New Brunswick

Digging into what an archeological assessment will look like at Officers' Square

Officers' Square in Fredericton will undergo an archeological impact assessment to protect possible artifacts in the downtown park, but what does that mean exactly? 

Archeological impact assessment of the historic site in Fredericton could take a year and a half

Fredericton heritage activists previously called on the province to put the project on hold and review the character-defining elements of the historic park. (CBC)

Officers' Square will undergo an archeological impact assessment to protect possible artifacts in the downtown park, but what does that mean exactly? 

"It's to protect them for New Brunswickers, protect them for posterity," said Darcy Dignam, president of the Association of Professional Archaeologists of New Brunswick. 

"It's so we don't destroy them unknowingly."

The city wants to add a skating rink, performance stages and a water feature, among other things, to the park under a $9.1 million revitalization project.

But the project has had trouble getting off the ground, partly because of public reaction to the fate of trees and an old wall along the square and the potential loss of heritage and archeological resources underground, especially any important to Indigenous people. 

Recently, the city announced the project will go through an archeological impact assessment. There will also be consultations with First Nations.

"The province consults with them and asks possibly what accommodation they would like," Dignam said. 

The land near the St. John River was used for centuries by the Wolastoqiyik. A military compound was established there in the late 18th century, and the square was a training ground for British soldiers until 1869. Now the popular gathering space is used for entertainment, festivals and other events and is also home to a museum. 

Finding out what's there

The province, the city and the University of New Brunswick have already conducted two ground-penetrating radar studies of the Officers' Square site. 

Dignam said four phases are involved in an archeological impact assessment.

The first phase includes desktop research, where an archeologist reviews local, historical, archeological, geological and Indigenous research. This includes looking at reports, maps and historical photographs.

"It's to find out via research what is there or what could potentially be there," he said. 

Knowing what to look for

Next, an archeologist does a visual survey of the area using the desktop research as a guide. 

For example, an old house may be pictured in a photo from the 1930s but is no longer on the site being assessed. 

"Now you're walking around and you're looking for evidence of this house," Dignam said.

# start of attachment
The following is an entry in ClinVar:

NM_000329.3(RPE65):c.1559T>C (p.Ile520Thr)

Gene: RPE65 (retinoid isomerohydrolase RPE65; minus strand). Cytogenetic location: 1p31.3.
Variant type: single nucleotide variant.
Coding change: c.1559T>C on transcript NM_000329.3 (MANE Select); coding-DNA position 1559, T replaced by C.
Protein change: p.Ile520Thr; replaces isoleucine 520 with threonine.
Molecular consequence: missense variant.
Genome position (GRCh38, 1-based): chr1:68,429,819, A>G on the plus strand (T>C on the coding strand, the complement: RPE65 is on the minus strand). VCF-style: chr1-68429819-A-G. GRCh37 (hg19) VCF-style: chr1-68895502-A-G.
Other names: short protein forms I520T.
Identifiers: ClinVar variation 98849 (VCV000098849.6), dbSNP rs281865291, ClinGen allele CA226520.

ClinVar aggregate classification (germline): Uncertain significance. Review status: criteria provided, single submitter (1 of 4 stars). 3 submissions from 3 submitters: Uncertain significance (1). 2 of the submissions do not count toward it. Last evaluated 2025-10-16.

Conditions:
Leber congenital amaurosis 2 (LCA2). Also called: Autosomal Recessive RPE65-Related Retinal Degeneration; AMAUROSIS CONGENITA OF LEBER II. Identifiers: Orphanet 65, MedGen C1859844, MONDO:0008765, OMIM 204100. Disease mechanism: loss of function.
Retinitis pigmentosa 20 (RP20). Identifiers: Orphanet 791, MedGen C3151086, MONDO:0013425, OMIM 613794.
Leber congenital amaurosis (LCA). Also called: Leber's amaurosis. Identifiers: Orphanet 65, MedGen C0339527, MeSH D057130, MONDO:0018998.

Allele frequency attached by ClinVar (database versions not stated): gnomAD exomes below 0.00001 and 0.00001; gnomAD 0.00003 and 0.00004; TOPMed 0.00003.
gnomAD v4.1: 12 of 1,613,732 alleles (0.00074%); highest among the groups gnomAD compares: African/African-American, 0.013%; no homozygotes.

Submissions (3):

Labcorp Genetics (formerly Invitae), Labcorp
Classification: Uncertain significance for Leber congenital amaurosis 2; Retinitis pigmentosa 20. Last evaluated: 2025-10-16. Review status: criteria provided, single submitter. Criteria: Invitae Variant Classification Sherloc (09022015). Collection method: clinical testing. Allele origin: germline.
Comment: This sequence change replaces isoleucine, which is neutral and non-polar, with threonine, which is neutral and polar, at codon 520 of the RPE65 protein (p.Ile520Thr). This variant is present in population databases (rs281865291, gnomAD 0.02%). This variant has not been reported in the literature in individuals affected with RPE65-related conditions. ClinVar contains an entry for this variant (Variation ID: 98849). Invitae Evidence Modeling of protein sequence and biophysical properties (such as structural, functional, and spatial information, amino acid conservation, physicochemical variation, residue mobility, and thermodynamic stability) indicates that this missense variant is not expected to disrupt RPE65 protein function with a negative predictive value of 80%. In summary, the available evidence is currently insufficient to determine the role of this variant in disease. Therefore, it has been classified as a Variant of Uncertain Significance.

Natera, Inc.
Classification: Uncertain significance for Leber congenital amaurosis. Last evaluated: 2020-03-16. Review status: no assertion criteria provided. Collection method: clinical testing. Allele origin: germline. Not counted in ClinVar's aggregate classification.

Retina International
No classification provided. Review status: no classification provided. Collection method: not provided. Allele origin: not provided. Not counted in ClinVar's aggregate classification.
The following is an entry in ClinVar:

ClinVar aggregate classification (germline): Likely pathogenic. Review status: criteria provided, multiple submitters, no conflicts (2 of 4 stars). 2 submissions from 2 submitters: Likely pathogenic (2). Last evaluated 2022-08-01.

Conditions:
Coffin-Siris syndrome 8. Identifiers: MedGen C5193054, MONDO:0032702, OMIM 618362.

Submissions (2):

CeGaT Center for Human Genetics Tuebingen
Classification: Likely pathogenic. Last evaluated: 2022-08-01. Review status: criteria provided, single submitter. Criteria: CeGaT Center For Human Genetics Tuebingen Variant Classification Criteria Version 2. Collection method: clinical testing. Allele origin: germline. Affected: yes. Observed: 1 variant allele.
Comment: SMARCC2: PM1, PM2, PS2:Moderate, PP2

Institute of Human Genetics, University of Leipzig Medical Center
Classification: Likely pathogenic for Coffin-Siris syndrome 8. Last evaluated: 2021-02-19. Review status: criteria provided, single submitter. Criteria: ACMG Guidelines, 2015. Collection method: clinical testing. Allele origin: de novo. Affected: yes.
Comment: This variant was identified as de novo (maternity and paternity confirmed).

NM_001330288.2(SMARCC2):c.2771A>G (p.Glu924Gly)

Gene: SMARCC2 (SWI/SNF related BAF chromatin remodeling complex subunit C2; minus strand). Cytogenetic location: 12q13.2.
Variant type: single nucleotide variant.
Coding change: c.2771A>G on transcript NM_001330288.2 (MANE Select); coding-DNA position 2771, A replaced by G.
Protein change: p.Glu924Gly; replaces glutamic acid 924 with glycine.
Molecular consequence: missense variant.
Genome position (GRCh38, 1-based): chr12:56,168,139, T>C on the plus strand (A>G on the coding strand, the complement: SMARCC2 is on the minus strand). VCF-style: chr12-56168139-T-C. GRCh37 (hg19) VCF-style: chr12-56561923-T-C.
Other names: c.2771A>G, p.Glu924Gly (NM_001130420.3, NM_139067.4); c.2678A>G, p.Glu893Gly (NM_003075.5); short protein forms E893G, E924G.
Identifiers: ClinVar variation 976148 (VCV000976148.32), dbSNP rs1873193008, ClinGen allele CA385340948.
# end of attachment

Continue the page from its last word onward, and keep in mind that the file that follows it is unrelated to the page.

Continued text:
In another example, he said archeologists might do research on a place where a bridge or highway is going to go. Then they will examine the surface of that particular area.

"You're just looking to see, are there any features here? Are there any artifacts on the shoreline?  

"Is there anything that as a professional archeologist I see that would indicate either a site or potential for a site?" 

Stay clear of excavating 

Once it is determined there is potential for an archeological resource, such as something historical or related to Indigenous people, the archeologists will move into phase three, which is a field evaluation. 

From there, they will have to rely on ground-penetrating radar or a magnetometer to determine what kind of artifacts are underneath the surface.

The City of Fredericton plans to save eight mature trees under its revised plan for the historic downtown park. (Submitted/City of Fredericton)

"These are things that, without disturbing the ground, you can possibly see features underneath that would indicate an archeological resource."

A more common route would be shovel testing, where field workers set out a grid and dig over an area that has a high potential for artifacts.

Not just about the artifacts 

The final step involves mitigation and conserving the area as much as possible. 

"You want to avoid the resource if you can," he said, explaining the goal is not to disturb the underground artifacts. 

Archeologists can document what they've discovered, so future archeologists will not have to dig up the site.

If archeologists can't avoid excavation, they can try to limit the impact or the project can be changed so it doesn't threaten what's underground.

CBC News has asked to speak with the consultant hired for the Officers' Square project and was told the archeologist is not doing interviews. 

About the Author

Elizabeth Fraser


Elizabeth Fraser is a reporter/editor with CBC New Brunswick based in Fredericton. She's originally from Manitoba. Story tip?

With files from Information Morning Fredericton


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